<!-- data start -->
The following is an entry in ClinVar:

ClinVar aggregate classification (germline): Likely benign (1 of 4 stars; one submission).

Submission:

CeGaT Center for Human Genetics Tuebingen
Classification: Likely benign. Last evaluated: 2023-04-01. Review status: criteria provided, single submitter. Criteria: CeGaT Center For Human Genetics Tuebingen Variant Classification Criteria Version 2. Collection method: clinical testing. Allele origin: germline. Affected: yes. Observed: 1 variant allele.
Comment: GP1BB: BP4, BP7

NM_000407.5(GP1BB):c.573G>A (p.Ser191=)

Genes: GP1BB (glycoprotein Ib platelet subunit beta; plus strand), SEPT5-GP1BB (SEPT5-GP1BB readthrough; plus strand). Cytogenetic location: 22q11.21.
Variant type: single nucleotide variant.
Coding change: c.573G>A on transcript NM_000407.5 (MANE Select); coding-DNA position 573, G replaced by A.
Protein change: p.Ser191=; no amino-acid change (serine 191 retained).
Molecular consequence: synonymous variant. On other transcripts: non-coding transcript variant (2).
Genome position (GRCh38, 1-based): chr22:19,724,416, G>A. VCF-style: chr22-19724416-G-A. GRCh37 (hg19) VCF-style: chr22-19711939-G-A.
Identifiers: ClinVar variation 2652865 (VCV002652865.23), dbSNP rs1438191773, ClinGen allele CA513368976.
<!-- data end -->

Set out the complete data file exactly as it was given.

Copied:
The following is an entry in ClinVar:

ClinVar aggregate classification (germline): Likely benign (1 of 4 stars; one submission).

Submission:

CeGaT Center for Human Genetics Tuebingen
Classification: Likely benign. Last evaluated: 2023-04-01. Review status: criteria provided, single submitter. Criteria: CeGaT Center For Human Genetics Tuebingen Variant Classification Criteria Version 2. Collection method: clinical testing. Allele origin: germline. Affected: yes. Observed: 1 variant allele.
Comment: GP1BB: BP4, BP7

NM_000407.5(GP1BB):c.573G>A (p.Ser191=)

Genes: GP1BB (glycoprotein Ib platelet subunit beta; plus strand), SEPT5-GP1BB (SEPT5-GP1BB readthrough; plus strand). Cytogenetic location: 22q11.21.
Variant type: single nucleotide variant.
Coding change: c.573G>A on transcript NM_000407.5 (MANE Select); coding-DNA position 573, G replaced by A.
Protein change: p.Ser191=; no amino-acid change (serine 191 retained).
Molecular consequence: synonymous variant. On other transcripts: non-coding transcript variant (2).
Genome position (GRCh38, 1-based): chr22:19,724,416, G>A. VCF-style: chr22-19724416-G-A. GRCh37 (hg19) VCF-style: chr22-19711939-G-A.
Identifiers: ClinVar variation 2652865 (VCV002652865.23), dbSNP rs1438191773, ClinGen allele CA513368976.